A new study published in US Endocrinology found Abbott’s continuous glucose monitoring system, the FreeStyle Libre, demonstrated significant cost savings for diabetic care compared to traditional fingerstick testing.
Abbott’s system uses flash continuous glucose monitoring (CGM) through a sensor placed to the back of the upper arm, and lasts for up to 14 days. The device automatically collects data throughout the day and wirelessly transfers it to a handheld reader or smartphone.
The study's two authors noted that the review was funded by Abbott, and that one author is an employee and shareholder of the company.
Researchers found that the cost of care for individuals with Type 1 and Type 2 diabetes who used the FreeStyle Libre 14-day system was 61% and 63% less than those who use the fingerstick method.
The study, which used a base of eight tests per day, found the finger prick standard of care cost $4,380 per year. Whereas, for Type 1 and Type 2 patients who used the FreeStyle Libre 14-day system, it cost $1,712 and $1,603 respectively per year.
The FreeStyle Libre 14-day system is also estimated to save about 50% in average annual medical costs for people with severe hypoglycemia (low blood sugar), according to the study. For people with severe hypoglycemia, the study estimated an annual cost of $4,494 for those self-monitoring blood glucose (SMBG) and $2,317 for flash monitoring.
This type of glucose monitoring results in overall positive health outcomes, according to the study. The researchers found a 90% decrease in the need for SMBG, as well as decreases in hospital visits and ambulance use. People who use this type of monitoring reported improved satisfaction with their treatment compared to those who use SMBG.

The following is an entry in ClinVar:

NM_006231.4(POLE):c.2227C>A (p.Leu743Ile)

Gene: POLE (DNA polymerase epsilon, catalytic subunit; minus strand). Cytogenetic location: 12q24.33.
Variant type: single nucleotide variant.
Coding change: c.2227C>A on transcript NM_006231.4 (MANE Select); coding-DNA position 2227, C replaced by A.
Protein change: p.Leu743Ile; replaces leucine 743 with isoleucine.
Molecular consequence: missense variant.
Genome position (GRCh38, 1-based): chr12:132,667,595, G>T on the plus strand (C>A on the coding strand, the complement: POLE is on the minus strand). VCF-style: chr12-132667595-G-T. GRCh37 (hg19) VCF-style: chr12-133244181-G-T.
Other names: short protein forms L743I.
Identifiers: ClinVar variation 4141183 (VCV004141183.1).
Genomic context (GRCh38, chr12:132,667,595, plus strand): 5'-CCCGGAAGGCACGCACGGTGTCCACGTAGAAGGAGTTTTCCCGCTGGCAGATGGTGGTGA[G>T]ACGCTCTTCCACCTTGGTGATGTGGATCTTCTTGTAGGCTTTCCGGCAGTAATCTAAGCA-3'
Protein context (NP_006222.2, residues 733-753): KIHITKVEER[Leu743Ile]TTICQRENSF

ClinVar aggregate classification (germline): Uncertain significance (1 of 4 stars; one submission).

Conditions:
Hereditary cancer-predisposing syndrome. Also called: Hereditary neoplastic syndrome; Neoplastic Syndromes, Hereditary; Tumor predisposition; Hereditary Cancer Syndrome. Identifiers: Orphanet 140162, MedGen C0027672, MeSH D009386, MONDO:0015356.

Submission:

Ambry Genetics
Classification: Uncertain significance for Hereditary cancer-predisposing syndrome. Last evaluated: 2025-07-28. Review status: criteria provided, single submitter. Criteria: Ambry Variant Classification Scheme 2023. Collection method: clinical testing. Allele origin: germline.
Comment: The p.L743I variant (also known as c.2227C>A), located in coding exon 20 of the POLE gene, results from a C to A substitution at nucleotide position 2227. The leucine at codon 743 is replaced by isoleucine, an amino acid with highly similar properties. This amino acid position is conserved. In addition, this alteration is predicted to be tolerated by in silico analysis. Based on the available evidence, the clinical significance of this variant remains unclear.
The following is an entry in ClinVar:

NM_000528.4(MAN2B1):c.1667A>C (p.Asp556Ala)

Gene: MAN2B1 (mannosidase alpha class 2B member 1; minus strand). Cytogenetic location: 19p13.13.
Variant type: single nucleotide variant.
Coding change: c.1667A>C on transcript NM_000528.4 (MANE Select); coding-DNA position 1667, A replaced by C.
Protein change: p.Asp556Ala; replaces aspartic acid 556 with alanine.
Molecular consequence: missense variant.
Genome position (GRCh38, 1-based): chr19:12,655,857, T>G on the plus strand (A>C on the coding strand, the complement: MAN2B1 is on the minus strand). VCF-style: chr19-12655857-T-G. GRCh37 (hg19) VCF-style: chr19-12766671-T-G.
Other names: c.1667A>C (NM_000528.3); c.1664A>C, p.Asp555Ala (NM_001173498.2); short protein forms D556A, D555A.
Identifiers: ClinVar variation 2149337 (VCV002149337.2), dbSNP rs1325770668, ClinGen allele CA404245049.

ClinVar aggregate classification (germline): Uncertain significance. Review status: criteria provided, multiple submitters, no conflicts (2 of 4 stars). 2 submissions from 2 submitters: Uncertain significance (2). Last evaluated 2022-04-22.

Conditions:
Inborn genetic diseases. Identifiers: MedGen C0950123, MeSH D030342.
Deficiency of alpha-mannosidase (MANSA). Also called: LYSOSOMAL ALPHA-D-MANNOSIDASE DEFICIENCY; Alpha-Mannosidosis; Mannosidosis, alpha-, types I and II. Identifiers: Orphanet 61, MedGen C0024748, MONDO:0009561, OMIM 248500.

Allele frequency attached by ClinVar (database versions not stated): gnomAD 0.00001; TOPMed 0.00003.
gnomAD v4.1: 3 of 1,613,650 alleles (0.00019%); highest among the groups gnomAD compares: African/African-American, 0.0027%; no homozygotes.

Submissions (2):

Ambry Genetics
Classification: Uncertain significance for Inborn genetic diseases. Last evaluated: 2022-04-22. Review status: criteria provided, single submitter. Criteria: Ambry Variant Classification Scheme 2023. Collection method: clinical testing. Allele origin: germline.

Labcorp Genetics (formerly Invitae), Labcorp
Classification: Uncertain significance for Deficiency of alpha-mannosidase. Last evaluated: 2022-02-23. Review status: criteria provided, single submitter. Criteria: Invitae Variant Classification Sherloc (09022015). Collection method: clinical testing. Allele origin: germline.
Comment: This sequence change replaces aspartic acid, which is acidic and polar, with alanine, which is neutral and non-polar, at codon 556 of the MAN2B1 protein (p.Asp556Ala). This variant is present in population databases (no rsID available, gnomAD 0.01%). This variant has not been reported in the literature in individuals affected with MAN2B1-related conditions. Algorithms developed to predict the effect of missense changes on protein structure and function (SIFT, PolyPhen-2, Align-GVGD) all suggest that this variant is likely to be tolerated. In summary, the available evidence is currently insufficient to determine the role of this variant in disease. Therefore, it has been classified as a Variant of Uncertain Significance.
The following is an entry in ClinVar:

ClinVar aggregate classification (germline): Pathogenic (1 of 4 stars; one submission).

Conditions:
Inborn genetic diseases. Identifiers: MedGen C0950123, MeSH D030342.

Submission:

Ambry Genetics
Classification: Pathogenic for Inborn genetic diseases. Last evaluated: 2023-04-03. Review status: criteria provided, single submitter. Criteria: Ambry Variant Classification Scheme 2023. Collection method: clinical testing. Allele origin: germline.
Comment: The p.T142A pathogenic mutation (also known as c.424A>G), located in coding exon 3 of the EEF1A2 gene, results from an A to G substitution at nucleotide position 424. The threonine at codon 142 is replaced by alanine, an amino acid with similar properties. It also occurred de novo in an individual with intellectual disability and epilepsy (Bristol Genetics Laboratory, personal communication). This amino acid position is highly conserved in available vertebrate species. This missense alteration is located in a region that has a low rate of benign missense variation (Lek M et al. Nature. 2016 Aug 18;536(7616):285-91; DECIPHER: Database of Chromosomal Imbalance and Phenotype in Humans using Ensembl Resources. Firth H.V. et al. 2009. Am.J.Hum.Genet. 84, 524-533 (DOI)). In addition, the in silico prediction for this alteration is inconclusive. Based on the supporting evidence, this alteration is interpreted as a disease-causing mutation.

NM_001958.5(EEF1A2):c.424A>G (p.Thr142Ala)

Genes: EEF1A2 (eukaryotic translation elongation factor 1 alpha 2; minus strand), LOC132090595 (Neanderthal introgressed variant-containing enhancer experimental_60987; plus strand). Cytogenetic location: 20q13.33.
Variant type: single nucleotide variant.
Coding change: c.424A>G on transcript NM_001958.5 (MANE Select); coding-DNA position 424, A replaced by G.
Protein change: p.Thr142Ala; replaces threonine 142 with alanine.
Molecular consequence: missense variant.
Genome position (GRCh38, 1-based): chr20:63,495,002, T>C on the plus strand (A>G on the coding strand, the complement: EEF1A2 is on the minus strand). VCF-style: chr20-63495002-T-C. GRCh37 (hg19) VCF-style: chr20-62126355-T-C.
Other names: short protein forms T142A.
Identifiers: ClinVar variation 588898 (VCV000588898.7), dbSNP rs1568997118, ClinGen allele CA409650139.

HOW IT WAS DONE
Based on the American Diabetes Association (ADA) Standards of Care, people with diabetes that use SMBG techniques should test six or more times a day.
To determine diabetes management cost savings, researchers crunched the average cost of care numbers for a hypothetical cohort of 1,000 patients. Diabetes monitoring habits were based on the ADA standard and two other more lax practices that it reports are common in real life.
“The base case compared the annual cost per person for the flash monitoring system with the cost of routine SMBG at 8 tests/day, the mid-point of the range recommended by the ADA,” researchers for the report wrote. “Scenarios 1 and 2 use the same approach as the base case, except they use the lower and upper limits of the range in the ADA Standards of Care, [six] and 10 SMBG tests/day, respectively. Scenario 3 is based on the same approach as the base case, but with routine SMBG used at 3 tests/day.”
THE LARGER TREND
Roughly two in five Americans living with diabetes reported difficulties paying their medical bills, according to a recent study. These bills cost more than double what they would be in the absence of diabetes, according to the ADA.
“These new cost data published today in US Endocrinology reinforce how use of Abbott's FreeStyle Libre technology, which was designed with affordability in mind, can transform how both patients and health systems improve health outcomes more cost-effectively compared to fingerstick testing,” Dr. Mahmood Kazemi, divisional VP of global medical and scientific affairs and CMO at Abbott, said in a statement.
A number of organizations have created devices and solutions in an attempt to make treating diabetes easier. Last year, Abbott teamed up with Omada to integrate the data collected on the FreeStyle Libre 14-day system on its mobile platform. One study found that using AI for diabetic retinopathy screenings could save providers money. And WellDoc’s BlueStar continues to add diabetes-management tools to its platform.